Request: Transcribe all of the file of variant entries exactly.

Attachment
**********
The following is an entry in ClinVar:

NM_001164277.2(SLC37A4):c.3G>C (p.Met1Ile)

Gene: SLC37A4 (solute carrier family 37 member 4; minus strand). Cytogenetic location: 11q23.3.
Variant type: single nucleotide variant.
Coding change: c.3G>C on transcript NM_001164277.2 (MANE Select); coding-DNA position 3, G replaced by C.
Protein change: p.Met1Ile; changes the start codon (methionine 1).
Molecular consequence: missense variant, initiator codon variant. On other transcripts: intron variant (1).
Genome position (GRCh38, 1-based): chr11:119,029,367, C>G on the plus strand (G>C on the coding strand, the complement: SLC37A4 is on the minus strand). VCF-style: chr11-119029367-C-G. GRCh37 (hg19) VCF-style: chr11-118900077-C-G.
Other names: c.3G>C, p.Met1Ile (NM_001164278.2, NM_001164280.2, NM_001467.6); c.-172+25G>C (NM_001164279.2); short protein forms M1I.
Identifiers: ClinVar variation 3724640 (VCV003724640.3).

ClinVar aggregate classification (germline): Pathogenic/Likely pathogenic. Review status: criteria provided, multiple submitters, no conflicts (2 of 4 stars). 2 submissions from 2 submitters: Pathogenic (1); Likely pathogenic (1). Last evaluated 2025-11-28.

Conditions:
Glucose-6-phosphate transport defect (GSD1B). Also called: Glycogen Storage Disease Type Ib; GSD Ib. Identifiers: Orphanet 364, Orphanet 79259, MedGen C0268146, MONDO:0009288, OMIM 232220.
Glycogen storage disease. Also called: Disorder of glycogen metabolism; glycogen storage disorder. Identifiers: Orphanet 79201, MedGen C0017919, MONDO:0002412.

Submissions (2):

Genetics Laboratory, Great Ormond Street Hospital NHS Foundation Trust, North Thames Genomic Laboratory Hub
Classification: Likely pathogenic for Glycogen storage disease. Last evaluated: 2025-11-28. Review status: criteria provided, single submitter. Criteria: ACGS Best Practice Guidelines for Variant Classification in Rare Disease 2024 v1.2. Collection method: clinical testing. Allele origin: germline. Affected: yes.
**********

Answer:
The following is an entry in ClinVar:

NM_001164277.2(SLC37A4):c.3G>C (p.Met1Ile)

Gene: SLC37A4 (solute carrier family 37 member 4; minus strand). Cytogenetic location: 11q23.3.
Variant type: single nucleotide variant.
Coding change: c.3G>C on transcript NM_001164277.2 (MANE Select); coding-DNA position 3, G replaced by C.
Protein change: p.Met1Ile; changes the start codon (methionine 1).
Molecular consequence: missense variant, initiator codon variant. On other transcripts: intron variant (1).
Genome position (GRCh38, 1-based): chr11:119,029,367, C>G on the plus strand (G>C on the coding strand, the complement: SLC37A4 is on the minus strand). VCF-style: chr11-119029367-C-G. GRCh37 (hg19) VCF-style: chr11-118900077-C-G.
Other names: c.3G>C, p.Met1Ile (NM_001164278.2, NM_001164280.2, NM_001467.6); c.-172+25G>C (NM_001164279.2); short protein forms M1I.
Identifiers: ClinVar variation 3724640 (VCV003724640.3).

ClinVar aggregate classification (germline): Pathogenic/Likely pathogenic. Review status: criteria provided, multiple submitters, no conflicts (2 of 4 stars). 2 submissions from 2 submitters: Pathogenic (1); Likely pathogenic (1). Last evaluated 2025-11-28.

Conditions:
Glucose-6-phosphate transport defect (GSD1B). Also called: Glycogen Storage Disease Type Ib; GSD Ib. Identifiers: Orphanet 364, Orphanet 79259, MedGen C0268146, MONDO:0009288, OMIM 232220.
Glycogen storage disease. Also called: Disorder of glycogen metabolism; glycogen storage disorder. Identifiers: Orphanet 79201, MedGen C0017919, MONDO:0002412.

Submissions (2):

Genetics Laboratory, Great Ormond Street Hospital NHS Foundation Trust, North Thames Genomic Laboratory Hub
Classification: Likely pathogenic for Glycogen storage disease. Last evaluated: 2025-11-28. Review status: criteria provided, single submitter. Criteria: ACGS Best Practice Guidelines for Variant Classification in Rare Disease 2024 v1.2. Collection method: clinical testing. Allele origin: germline. Affected: yes.